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Atarlost wrote:
MrSin wrote:
Atarlost wrote:
Fighter: (snip) well designed
You put those words in the same sentence...
The base design of the class with high modularity leveraging the general feat mechanic and a minimum of constraining fluff is good design. All it really needs is better saves and to be able to have noncombat skills. At least that's all it needs in core. Other books raised the bar for other martials, especially barbarian, to the point that the all books fighter needs a bit more than that.

I get where you are both coming from - the fighter is a good design concept but a flawed design implementation.

The modular design for huge amounts of customization is a great design idea. The restriction on skills and Will saves is a bad design decision.

Durinor wrote:
The Ranger doesn't get bonuses against his favoured enemy because he (necessarily) hates them, but because he knows them well.
Aelryinth wrote:
Favored Enemies are things a ranger likes to hunt, track and kill. They are his preferred prey.

These positions are not mutually exclusive. A ranger DOES study his favoured enemy, that is made clear. Whether he is motivated by hatred, curiosity, desire to defend his loved ones, or some other reason, is entirely up to the individual player to flesh out.

"I kill orcs because they butchered my family."
"I learned how to fight orcs because their marauding tribes are the nearest threat to my home."
"I'm fascinated by orcs, they are interesting creatures, regrettably they are less than reasonable subjects of study and frequently attack me, so I've had to learn how to kill them before they kill me."

These are all reasonable justifications for having favoured enemy (orcs), and only one implies actual hatred, and only one implies academic study.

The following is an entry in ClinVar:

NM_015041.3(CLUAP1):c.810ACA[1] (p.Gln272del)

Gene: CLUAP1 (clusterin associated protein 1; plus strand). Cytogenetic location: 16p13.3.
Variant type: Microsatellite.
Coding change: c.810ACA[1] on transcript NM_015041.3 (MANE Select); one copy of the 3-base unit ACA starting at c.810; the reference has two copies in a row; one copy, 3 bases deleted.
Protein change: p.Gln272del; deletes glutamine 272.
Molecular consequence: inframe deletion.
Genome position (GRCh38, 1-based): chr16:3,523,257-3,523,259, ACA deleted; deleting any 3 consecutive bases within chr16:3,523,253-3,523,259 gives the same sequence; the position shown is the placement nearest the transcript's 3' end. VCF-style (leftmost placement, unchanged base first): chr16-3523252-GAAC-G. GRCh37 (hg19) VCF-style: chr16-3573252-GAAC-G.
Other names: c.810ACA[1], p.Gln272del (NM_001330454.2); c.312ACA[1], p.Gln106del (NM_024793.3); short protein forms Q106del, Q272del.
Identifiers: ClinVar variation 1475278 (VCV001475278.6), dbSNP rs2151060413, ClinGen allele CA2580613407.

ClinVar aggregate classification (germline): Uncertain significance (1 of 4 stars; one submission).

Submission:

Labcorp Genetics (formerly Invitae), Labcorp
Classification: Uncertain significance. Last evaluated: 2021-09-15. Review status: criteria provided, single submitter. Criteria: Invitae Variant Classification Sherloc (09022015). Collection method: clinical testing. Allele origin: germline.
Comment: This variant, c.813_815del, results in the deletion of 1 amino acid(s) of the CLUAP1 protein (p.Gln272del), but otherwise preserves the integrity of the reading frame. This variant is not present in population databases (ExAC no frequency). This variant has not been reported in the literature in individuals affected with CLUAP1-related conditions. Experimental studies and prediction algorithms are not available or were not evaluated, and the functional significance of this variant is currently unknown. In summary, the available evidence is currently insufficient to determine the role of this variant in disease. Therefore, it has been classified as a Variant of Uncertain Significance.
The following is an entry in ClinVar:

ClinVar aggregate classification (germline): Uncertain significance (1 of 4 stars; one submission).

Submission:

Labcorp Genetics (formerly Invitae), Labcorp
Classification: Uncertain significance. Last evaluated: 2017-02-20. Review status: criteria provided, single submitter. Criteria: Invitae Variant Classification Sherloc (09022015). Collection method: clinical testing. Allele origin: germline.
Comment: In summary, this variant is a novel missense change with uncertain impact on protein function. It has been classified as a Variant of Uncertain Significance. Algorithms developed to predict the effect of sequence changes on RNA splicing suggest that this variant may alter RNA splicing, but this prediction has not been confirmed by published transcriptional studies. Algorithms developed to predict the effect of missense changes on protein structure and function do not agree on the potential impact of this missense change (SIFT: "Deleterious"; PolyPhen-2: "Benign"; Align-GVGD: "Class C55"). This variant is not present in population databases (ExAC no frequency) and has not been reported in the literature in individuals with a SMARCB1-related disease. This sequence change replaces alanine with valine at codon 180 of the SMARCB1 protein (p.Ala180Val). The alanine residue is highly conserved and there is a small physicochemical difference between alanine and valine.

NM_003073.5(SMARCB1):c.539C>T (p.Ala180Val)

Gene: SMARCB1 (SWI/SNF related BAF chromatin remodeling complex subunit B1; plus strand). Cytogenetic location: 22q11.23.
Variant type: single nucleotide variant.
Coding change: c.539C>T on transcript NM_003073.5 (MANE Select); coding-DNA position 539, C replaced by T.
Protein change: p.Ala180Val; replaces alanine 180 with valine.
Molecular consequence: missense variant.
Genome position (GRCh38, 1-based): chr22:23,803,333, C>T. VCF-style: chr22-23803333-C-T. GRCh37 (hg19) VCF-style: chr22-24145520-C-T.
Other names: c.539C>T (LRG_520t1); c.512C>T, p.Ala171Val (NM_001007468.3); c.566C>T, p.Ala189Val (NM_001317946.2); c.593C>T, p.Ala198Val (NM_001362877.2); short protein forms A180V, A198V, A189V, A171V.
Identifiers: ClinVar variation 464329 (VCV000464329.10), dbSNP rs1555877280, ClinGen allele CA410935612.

1 person marked this as a favorite.
Dabbler wrote:

"I'm fascinated by orcs, they are interesting creatures, regrettably they are less than reasonable subjects of study and frequently attack me, so I've had to learn how to kill them before they kill me."

This is the sort of ranger you can see in any number of westerns - the hardened scout and Indian fighter who nonetheless has a great respect for his enemy, often more than he does for his own, more 'civilised' side.

Grand Lodge

Pathfinder Adventure Path, Starfinder Roleplaying Game Subscriber
Durinor wrote:

Here's the issue I have with the concept of a switch hitter - it depends on dropping your bow on the ground when an enemy closes to melee.

Is this something anyone would do in an actual game? I sounds to me like a very easy way to lose an expensive composite bow.

I've dropped my bows all the time. No one's running away with it, if they're dead. It's either that or invest in quickdraw.


What is so dumb about it? It certainly isn't the weakest. In core if you want to play a Ranger instead of a Fighter you trade a few feats that the fighter gets and some other abilities for...

4 more skill points per level

Substantially better skill list

+2 to +6 to your Reflex save and eventually Evasion and Improved Evasion

Animal Companion

A few spells per day that have got to be worth a feat. Compare just casting 3 Cure Spells to something like Toughness.